DOC, I hate to say this, but you sound like some marketing guy, or politician who knows the real deal, but doesn’t want anyone to know those “unknown levels”.

Unknown levels, horseshit! Over 40 billion in market cap, over 10 B in sales a quarter, they build 3 4.5B dollar shacks, the 1st 45nM out of the gate, and they don’t know? Gimme a BREAK!

THEY KNOW! And, I want one!

SPARKS

SPARKS said...

Enumae, they've got bigger fish to fry! Read this:

http://www.digitimes.com/systems
/a20071121PD215.html

SPARKS said...

"Even at a lower core voltage my QX9770 ended up consuming around 30W more power than the QX9650, but it's quite possible that I have a really bad QX9770 and a really good QX9650. Individual chips, even at the same frequency, can have vastly different operating voltages - which we already knew."

I hate to harp on this, Doc, but do you see what I'm talking about?

http://www.anandtech.com
/weblog/showpost.aspx?i=313

Anonymous said...

"How much does this November 1st payment end up costing AMD and what effect could/will it have on AMD's Q4 numbers?"

Not much... 6% annum is a little less than 1.5%/quarter (too lazy to do the math to account for compounding interest).

1.5% of 2.2Bil is ~$33Mil interest expense (not sure how exactly this is classified on the balance sheet) - regardless it is not a huge impact the way AMD is losing money. Though if they lose in the neighborhood of 300Mil, it represents ~10%...

Anonymous said...

"I hate to harp on this, Doc, but do you see what I'm talking about?"

While Anand lowered the voltage to the voltage Intel spec'd it is not clear if that is the same voltage as the QX9650 chip. Does anyone know the normal voltage for that?

A lot of times you will see higher voltages to get the top bin chips so even though the 9770 was lowered it still may be higher than the QX9650 chip - this could easily account for the 30W difference.

QX9770:
Vcore = 1.285V Anand (AFTER ADJUSTMENT DOWN)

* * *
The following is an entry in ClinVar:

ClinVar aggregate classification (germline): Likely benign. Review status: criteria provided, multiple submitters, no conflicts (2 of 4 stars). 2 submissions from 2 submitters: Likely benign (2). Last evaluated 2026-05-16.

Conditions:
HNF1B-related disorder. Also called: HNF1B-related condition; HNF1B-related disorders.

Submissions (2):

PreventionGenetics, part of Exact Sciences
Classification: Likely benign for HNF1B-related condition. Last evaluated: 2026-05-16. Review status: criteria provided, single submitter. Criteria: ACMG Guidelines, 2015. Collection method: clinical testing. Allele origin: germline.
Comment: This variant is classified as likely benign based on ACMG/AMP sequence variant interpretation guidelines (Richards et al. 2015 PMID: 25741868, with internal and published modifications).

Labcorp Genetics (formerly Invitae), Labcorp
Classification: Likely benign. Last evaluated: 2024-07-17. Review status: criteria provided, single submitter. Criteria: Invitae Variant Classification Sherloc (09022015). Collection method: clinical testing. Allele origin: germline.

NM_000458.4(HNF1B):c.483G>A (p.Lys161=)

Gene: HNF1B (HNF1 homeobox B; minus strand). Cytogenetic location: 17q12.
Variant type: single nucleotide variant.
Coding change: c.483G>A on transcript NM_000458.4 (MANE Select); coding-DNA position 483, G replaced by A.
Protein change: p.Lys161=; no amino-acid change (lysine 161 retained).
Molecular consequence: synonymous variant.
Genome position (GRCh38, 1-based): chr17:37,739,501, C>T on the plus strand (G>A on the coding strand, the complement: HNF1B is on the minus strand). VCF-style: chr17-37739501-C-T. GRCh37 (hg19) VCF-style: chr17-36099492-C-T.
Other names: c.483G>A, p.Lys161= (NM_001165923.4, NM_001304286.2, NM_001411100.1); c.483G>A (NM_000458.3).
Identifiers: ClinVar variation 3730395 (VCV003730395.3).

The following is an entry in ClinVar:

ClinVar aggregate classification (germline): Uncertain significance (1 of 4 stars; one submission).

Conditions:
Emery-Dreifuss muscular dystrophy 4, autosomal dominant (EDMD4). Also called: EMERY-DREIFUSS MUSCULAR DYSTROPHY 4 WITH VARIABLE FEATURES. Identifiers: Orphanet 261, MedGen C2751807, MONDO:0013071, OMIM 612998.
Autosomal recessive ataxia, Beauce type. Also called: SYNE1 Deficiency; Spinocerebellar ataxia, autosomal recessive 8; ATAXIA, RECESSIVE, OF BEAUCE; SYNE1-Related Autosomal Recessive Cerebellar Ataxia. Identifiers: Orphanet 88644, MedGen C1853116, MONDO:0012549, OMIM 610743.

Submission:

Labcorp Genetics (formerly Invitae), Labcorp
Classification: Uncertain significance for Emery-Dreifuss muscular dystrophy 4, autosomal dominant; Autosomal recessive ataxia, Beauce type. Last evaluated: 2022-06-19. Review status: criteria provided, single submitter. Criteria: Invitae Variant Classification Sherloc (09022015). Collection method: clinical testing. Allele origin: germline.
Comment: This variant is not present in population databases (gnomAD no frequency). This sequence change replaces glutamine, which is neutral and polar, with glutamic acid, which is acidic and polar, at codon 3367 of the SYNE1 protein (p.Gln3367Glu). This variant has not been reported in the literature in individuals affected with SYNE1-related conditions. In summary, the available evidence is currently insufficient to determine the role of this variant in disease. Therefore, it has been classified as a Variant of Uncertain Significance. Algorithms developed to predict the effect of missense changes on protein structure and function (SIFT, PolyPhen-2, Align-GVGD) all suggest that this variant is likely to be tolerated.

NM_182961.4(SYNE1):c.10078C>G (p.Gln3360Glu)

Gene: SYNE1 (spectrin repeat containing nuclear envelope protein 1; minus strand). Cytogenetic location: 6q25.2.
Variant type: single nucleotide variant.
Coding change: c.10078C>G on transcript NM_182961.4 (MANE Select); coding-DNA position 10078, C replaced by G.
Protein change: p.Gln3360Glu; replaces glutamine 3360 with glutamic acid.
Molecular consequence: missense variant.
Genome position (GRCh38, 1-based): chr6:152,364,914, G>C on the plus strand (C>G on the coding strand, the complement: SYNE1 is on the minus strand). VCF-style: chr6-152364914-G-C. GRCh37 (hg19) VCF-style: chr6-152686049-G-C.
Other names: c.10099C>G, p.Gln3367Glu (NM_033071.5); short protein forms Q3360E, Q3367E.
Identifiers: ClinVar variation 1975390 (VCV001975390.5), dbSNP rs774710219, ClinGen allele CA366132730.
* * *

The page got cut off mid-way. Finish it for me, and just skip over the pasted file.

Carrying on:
QX9650
Vcore = 1.120V (legit reviews - though for some reason the CPU-Z shot had the multiplier set to 6 for a total clock of 2GHz, so this data point is dubious)

Vcore - 1.232V (Hot hardware review)

Vcore = 1.176 (X-bit lab review)

Vcore = ???? (Anand)


An older review at Anands had a QX9650 at 1.216V - not sure if this is the same chip as what he used to compare the 9770 and 9650 power levels. This is .07V lower which is not insignificant.

This could be just sloppy/incomplete reporting - if he wanted to see if something was fundamentally different between the chips he should have run them at the same Vcore's. The 30W may be just the fact that Intel needs that extra Vcore to get the clock speed for the next bin. Given the BIOS issue to begin with, the whole review makes me a little cautious about his conclusions / thoughts.

SPARKS said...

Anonymous, for your pleasure,

“Core voltages have also jumped slightly, and while the 3.0 GHz Core 2 Extreme QX9650 ran at approximately 1.2V-1.25V, the 3.2 GHz Core 2 Extreme QX9770 increases that to approximately 1.3V.”

From Sharky Extreme

http://www.sharkyextreme.com/
hardware/cpu/article.php/3712036

SPARKS

InTheKnow said...

From another blog...
Hehe, I remember having a few discussions about the same subject with him. I said "3GHz in late Q2/H2, if lucky".

Let’s change that a bit.
How about AMD got unlock with that TBL problem and can’t release anything faster.

If AMD didn’t have that problem you, mo and lex where eating your own words.